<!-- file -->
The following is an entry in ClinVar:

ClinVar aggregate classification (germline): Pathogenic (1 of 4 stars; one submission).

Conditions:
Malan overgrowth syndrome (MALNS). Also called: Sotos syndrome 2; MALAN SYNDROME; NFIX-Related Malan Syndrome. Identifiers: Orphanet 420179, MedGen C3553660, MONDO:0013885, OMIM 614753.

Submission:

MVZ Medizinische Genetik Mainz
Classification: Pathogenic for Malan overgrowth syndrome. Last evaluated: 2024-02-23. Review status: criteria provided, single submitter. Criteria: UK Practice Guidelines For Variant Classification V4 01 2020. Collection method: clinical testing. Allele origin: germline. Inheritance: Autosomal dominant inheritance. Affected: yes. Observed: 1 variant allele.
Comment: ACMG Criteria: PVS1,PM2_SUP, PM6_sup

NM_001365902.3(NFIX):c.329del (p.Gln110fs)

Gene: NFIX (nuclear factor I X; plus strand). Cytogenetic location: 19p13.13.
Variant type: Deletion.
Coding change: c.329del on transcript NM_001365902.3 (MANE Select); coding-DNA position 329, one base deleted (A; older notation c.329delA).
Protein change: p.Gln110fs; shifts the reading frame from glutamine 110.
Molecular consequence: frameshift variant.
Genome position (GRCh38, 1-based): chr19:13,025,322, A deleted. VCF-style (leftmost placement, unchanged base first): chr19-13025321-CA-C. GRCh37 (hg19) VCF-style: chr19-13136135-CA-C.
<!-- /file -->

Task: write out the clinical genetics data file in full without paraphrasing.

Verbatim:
The following is an entry in ClinVar:

ClinVar aggregate classification (germline): Pathogenic (1 of 4 stars; one submission).

Conditions:
Malan overgrowth syndrome (MALNS). Also called: Sotos syndrome 2; MALAN SYNDROME; NFIX-Related Malan Syndrome. Identifiers: Orphanet 420179, MedGen C3553660, MONDO:0013885, OMIM 614753.

Submission:

MVZ Medizinische Genetik Mainz
Classification: Pathogenic for Malan overgrowth syndrome. Last evaluated: 2024-02-23. Review status: criteria provided, single submitter. Criteria: UK Practice Guidelines For Variant Classification V4 01 2020. Collection method: clinical testing. Allele origin: germline. Inheritance: Autosomal dominant inheritance. Affected: yes. Observed: 1 variant allele.
Comment: ACMG Criteria: PVS1,PM2_SUP, PM6_sup

NM_001365902.3(NFIX):c.329del (p.Gln110fs)

Gene: NFIX (nuclear factor I X; plus strand). Cytogenetic location: 19p13.13.
Variant type: Deletion.
Coding change: c.329del on transcript NM_001365902.3 (MANE Select); coding-DNA position 329, one base deleted (A; older notation c.329delA).
Protein change: p.Gln110fs; shifts the reading frame from glutamine 110.
Molecular consequence: frameshift variant.
Genome position (GRCh38, 1-based): chr19:13,025,322, A deleted. VCF-style (leftmost placement, unchanged base first): chr19-13025321-CA-C. GRCh37 (hg19) VCF-style: chr19-13136135-CA-C.